THE GRATEFUL DEED
I write this as we celebrate another special holiday. Thanksgiving. It is indeed a grateful deed.
Though we should give thanks for many things each day, we single out this day to express gratitude. It is a time of family, fellowship, food, and fun—as it should be.
For those of us in active and sustained recovery it is a special day to give thanks. Family dynamics may differ, cultures play a role, but at the core is thankfulness and gratitude with family and friends. Those who experience the fellowship of AA recognize that the two most favored subjects for meeting discussion are gratitude and acceptance. My activity in mindfulness always includes both. At this point, I will add a bit of humor. Discussing politics at a family gathering can result in saving money on Christmas gifts. Considering inflation, it could benefit.
The pandemic changed this holiday event in so many ways. Gratitude was limited to thoughts of survival and “I don’t have it—yet”. However, we could come together virtually and maybe be more forthcoming and open with feelings. No masks to show frowns and hide smiles. We talk of turkey, gravy, dressing, cranberry sauce, and pumpkin pie. Seldom is it said: “and alcohol”. Alcohol is legal, cheap, available, and acts as intended and more. We do know that alcohol causes more family turmoil, distress, and death than the other drugs. Alcohol kills slower, but Fentanyl has now entered the picture which is quickly deadly, and family gatherings need to share this information. Addicts must take risks to avoid “dope sickness.” There can be controversy but if balanced with care and concern for each other, there can be help, hope, and healing where needed. All were present as my brother, brother-in-law, and I accumulated over 100 years of sobriety.
I am grateful and accept the science of addiction. It explains the why of “why doesn’t he/she just quit.”
To know and understand the role of the brain in alcohol and other drug use is vital to living life with health and well-being. Naloxone (Narcan) is defined as an opioid antagonist and defies death from overdose. I am grateful and accept the knowledge of the many paths to, of, and in recovery from substance use disorders. I am grateful and accept the knowledge of the elements of harm reduction and medically assisted recovery. Both are a set of practical strategies and ideas aimed at reducing negative consequences associated with drug use. Just as the many paths to and of recovery do, it broadens the spectrum of chance, choice, and change and serves persons and families. In early recovery, the first steps are investigation and contemplation. Now there is more to contemplate. Another word to contemplate is one I just learned--gradualism. The goal can be abstinence but a commitment to a process and toward progress should prevail.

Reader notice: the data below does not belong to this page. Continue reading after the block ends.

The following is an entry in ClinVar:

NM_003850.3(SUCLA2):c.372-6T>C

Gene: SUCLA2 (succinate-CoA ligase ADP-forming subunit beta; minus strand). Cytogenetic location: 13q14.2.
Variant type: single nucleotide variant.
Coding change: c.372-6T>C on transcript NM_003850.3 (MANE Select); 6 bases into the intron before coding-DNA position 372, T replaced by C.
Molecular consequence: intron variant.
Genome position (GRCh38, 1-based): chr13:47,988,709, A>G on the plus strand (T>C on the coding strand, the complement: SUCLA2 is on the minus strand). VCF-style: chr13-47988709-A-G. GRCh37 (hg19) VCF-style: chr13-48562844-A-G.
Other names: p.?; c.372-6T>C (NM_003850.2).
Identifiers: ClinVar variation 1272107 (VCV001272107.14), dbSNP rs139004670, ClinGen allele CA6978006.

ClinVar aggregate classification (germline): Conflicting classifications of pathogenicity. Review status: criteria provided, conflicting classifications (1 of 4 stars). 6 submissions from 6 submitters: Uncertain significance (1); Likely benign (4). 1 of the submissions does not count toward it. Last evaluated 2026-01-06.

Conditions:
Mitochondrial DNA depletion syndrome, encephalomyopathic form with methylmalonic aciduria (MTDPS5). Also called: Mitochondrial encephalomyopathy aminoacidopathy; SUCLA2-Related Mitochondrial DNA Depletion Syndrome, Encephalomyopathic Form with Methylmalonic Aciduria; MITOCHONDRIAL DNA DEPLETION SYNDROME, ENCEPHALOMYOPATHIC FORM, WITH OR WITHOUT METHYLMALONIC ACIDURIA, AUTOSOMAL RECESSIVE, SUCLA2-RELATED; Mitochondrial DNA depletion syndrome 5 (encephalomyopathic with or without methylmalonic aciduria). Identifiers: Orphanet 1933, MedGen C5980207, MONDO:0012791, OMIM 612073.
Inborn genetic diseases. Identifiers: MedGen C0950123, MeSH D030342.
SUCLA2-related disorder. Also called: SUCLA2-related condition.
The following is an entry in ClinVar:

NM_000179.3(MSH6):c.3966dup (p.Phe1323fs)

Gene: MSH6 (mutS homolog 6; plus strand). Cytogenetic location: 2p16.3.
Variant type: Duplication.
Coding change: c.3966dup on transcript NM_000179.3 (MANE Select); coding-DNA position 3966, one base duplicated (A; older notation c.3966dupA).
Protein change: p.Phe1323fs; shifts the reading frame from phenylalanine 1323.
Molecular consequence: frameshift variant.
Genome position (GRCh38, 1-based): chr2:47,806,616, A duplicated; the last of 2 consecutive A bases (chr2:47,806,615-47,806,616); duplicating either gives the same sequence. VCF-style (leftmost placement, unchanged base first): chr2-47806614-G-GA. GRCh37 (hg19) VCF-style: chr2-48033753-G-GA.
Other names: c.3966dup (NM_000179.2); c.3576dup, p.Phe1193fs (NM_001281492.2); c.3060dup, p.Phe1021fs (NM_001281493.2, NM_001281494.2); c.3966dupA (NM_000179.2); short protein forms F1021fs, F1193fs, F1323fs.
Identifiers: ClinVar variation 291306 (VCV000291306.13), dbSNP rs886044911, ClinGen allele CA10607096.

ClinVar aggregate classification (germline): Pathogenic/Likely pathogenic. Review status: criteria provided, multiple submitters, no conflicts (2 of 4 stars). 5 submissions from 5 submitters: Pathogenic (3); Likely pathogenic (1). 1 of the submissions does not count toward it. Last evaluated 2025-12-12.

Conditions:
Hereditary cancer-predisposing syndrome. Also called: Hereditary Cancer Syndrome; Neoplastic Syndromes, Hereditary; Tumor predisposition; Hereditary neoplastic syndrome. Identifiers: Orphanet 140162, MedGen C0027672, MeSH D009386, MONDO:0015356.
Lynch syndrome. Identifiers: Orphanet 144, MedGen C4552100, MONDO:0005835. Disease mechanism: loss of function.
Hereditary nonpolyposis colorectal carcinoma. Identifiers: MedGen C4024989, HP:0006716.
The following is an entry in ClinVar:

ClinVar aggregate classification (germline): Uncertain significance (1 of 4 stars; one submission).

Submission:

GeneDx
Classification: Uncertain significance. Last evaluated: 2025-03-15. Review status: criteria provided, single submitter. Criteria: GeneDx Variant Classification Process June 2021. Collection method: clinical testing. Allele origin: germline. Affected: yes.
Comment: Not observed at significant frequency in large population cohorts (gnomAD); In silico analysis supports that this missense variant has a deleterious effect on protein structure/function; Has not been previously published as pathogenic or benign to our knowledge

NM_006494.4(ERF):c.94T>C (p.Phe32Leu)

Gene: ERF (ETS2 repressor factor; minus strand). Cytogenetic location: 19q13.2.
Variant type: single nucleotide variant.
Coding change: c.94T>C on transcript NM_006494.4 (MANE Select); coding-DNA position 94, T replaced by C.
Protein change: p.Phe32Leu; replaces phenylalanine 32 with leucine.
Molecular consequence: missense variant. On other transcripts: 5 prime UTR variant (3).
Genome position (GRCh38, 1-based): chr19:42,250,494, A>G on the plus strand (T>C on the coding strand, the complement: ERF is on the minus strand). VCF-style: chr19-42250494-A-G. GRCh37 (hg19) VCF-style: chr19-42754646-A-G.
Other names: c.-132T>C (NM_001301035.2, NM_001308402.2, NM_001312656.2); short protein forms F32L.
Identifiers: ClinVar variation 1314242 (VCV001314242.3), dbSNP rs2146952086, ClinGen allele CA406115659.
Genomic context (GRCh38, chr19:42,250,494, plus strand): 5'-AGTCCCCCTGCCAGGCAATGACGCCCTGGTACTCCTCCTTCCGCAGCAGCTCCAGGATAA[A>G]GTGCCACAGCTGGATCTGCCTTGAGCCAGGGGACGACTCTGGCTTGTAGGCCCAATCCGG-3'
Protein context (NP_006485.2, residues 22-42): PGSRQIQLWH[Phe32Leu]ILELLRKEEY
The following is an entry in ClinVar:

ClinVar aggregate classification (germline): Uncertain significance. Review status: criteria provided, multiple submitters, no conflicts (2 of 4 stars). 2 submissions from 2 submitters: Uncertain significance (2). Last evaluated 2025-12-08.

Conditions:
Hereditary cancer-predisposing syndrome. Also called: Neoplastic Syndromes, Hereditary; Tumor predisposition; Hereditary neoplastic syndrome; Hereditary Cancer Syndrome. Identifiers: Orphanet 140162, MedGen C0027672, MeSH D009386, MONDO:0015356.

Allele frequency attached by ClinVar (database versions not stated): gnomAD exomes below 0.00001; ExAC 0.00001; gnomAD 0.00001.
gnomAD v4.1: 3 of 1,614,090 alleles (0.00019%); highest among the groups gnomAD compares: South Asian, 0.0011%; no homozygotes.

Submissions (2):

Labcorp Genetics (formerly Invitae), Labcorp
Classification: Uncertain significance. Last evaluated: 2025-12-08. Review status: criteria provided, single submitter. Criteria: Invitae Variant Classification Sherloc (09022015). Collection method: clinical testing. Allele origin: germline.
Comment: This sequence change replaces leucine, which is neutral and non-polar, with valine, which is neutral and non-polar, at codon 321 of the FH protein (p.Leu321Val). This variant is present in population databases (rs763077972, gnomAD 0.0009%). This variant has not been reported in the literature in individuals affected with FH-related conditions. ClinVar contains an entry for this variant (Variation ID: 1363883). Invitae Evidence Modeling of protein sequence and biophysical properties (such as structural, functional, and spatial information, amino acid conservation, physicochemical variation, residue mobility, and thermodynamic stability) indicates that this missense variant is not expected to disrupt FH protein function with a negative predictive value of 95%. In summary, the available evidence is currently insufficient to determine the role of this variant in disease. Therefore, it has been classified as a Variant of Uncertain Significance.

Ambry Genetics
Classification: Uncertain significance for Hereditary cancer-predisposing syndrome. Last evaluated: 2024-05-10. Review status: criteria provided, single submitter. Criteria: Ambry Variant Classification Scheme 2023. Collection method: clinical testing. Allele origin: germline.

William White has written countless papers over the years. A most recent one is titled On the Shoulders of Giants, which honors the addiction treatment and recovery advocacy pioneers and profiles 35 people upon whose shoulders the infrastructure of our field stands. Among names I recognize are Bill Wilson, Jimmy Kinnon, and Jean Kilpatrick, founders of AA, NA, and Women in Sobriety, respectively. There are the more recent prominent pioneers such as Lillian Roth, 1910-1980, and Jason Robards, 1922-2000, who Bill says,
Challenged prevailing stereotypes about addiction and addiction recovery through public disclosure of their own recovery stories.
Names I learned early on were the policy advocates who politically nurtured the birth and evolution of modern addiction understanding (e.g., Marty Mann, 1904-1980, Senator Harold Hughes, 1922-1996, Senator Paul Wellstone, 1944-2002). I met Senator Wellstone and Betty Ford. I have maintained connections and associations “Beyond Betty” over the years. They include the Betty Ford Center, Hazelden, and the Children’s program. Bill White, whose shoulders I have perched on, said with gratitude to the many of those,
Who stretched my mind, mentored my work, and showed me by their example how to conduct one’s life in this unique service ministry.
I am personally grateful and so should the millions in active and sustained recovery be what for may be termed the grateful deeds of the pioneers and present advocates in the recovery movement.
There is no vaccine for addiction. However, choosing a path to recovery and choosing to be vaccinated for COVID both lead to health, well-being, and peace of mind. Both serve the person, family, and community.
November is gratitude month and as it ends, we look forward to the next holidays. Though some don’t do deities, there is a Christ in Christmas. It is a time of caring and sharing. As I once read and wrote, before the sermon on the mount, Jesus was reported to have said;
If you don’t believe in me, believe in what I teach.
One of those teachings called for us to love one another. Happy Holidays, from The Purpose of Recovery Team.
Merlyn Karst — Recovery Ambassador
Mind Over Matters
We celebrated September as Recovery Month. For me and others, October has been Discovery Month. In that regard, I am reminded of the quote from Albert Einstein,
Condemnation without investigation is the height of ignorance.